Closing and locking the cockpit door is a bummer, especially for little kids. But, it's not that hard to do and isnt expensive or intrusive. What you get out of that is a pretty good guarantee that no one is going to run in there and take control of the plane. To me, the risk/reward seems like a pretty good trade off.

The math for these full body scanners does not add up. Intrusive and extremely expensive machines that have not been shown to be any more effective than metal detectors and bomb sniffing dogs.

Forgive the slippery slope argument but with the ways we make these knee jerk safety precautions (take your shoes off) I worry about what happens after someone sticks a bomb up their ass.


I'm with you on the risk/reward. Again, it's theatre. Theatre that we demand, and we'd freak out if they didn't do it.

I still maintain A) it's the silliest and least intrusive part of of what is done to us, and B) if someone really gave a damn they'd be shouting from the rooftops that everyone should be using encryption.
 
2012-08-08 04:48:14 PM

GhettoWinter: Well now I know you're full of shiat.


That assertion is as full of shiat as the "it might make it a tiny bit safer" argument.

Hint: THAT WAS MY POINT. Baseless claims aren't helping anyone's case here.

Neither is citing a blog for authority called "TSA Out Of Our Pants."
 
2012-08-08 04:49:21 PM
Teufelaffe:

maxheck: HeartBurnKid:

maxheck: I travel internationally... Well, maybe not *often*, but pretty regularly every 2 years for the last 20, so perhaps often for an American. The US isn't implementing some sort of new freakish policies that hasn't been done for years elsewhere.

Well, except for implementing scanners that have been banned over health concerns in the EU.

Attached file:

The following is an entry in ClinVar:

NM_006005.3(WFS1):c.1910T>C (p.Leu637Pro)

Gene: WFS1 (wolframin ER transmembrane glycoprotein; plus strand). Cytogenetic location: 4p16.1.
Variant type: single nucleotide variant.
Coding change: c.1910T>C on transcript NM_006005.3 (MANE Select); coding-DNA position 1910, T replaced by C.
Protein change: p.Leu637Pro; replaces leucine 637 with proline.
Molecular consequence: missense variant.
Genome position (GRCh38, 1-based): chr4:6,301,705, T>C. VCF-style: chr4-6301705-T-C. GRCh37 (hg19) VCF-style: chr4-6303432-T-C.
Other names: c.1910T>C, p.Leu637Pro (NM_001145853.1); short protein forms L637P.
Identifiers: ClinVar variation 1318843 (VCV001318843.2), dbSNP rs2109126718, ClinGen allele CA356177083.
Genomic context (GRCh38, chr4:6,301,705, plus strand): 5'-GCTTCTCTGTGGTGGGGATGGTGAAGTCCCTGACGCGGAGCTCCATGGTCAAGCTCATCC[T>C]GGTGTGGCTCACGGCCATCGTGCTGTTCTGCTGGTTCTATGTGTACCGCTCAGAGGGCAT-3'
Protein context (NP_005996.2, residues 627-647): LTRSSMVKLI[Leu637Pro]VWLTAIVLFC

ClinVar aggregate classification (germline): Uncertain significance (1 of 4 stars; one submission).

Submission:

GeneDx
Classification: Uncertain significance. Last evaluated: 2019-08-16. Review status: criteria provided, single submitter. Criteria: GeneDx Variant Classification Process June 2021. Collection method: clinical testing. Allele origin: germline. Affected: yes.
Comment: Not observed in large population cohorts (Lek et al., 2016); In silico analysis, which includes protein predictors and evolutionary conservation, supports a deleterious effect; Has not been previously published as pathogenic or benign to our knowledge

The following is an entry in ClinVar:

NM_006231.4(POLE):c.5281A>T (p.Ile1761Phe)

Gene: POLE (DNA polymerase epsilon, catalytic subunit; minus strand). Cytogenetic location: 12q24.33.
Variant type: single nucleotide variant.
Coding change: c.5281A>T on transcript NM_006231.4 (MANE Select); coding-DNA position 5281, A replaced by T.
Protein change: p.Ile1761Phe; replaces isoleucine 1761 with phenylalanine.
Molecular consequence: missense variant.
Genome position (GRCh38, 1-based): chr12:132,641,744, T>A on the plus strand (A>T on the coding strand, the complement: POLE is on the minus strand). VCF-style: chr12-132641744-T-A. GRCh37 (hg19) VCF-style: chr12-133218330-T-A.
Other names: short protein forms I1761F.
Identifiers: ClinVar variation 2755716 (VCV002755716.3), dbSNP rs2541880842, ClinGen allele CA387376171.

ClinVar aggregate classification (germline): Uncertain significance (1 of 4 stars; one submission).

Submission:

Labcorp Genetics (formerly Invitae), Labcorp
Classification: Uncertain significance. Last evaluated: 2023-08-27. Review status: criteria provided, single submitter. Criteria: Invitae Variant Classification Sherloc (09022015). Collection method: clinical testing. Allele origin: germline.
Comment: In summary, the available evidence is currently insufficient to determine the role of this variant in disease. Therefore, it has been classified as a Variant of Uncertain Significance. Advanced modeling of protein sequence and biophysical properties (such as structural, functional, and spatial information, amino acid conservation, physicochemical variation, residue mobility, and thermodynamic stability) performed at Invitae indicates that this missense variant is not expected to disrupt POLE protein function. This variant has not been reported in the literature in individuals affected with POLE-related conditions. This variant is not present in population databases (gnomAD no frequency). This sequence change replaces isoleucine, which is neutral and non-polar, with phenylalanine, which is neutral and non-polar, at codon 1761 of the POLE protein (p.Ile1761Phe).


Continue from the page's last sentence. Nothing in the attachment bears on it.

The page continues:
Can we get a citation so I know whether I should give a damn or not?

That was kind of my objection about the petition. All sorts of emotional language, nothing to work with. It's like the Rush Limbaugh show. I don't even necessarily disagree with the author, but if they put airy crap like that out there.... No. I have no way to know if they're more reputable than the Birfers.

Europe Bans Airport Body Scanners For "Health and Safety" Concerns


While I'm glad that someone actually tried backing their concerns up with a citation, I have to ask... Did you actually read what you linked to?
 
2012-08-08 04:54:15 PM
Signed. Best of luck in reaching the goal.
 
2012-08-08 04:56:08 PM
The big boys need to expose millions to radiation in order to protect other sources of radiation:

1. the military and/or its civilian contractors if we or another major get into a nuclear war.

2. the wireless phone industry

/My tin foil hat? Well, it was handsome--large, wide-brimmed with a sort of tri-corner effect. Until the TSA took it away from me. At the bowling alley
 
2012-08-08 04:56:16 PM

coyo: Excactly, that's why he's released his tax returns but is refusing to release the diary he wrote when he was 3. Thank god we are not supposed to pry into the life of white superrich guys.

Yeah, troll snax


well, not exactly. We're supposed to be so concerned with what Romney does with his own money, despite his not being under one iota of suspicion by the IRS for tax evasion. Yet Obama's college records are sealed, lending credence to claims that he received a Foreign Exchange Student scholarship. What does he have to hide? Certainly, not from "when he was three."

So, which is it? Is he guilty of fraud, or were the "Birthers" right all along?
 
2012-08-08 05:04:01 PM

maxheck: Teufelaffe:

maxheck: HeartBurnKid:

maxheck: I travel internationally... Well, maybe not *often*, but pretty regularly every 2 years for the last 20, so perhaps often for an American. The US isn't implementing some sort of new freakish policies that hasn't been done for years elsewhere.

Well, except for implementing scanners that have been banned over health concerns in the EU.

Can we get a citation so I know whether I should give a damn or not?

That was kind of my objection about the petition. All sorts of emotional language, nothing to work with. It's like the Rush Limbaugh show. I don't even necessarily disagree with the author, but if they put airy crap like that out there.... No. I have no way to know if they're more reputable than the Birfers.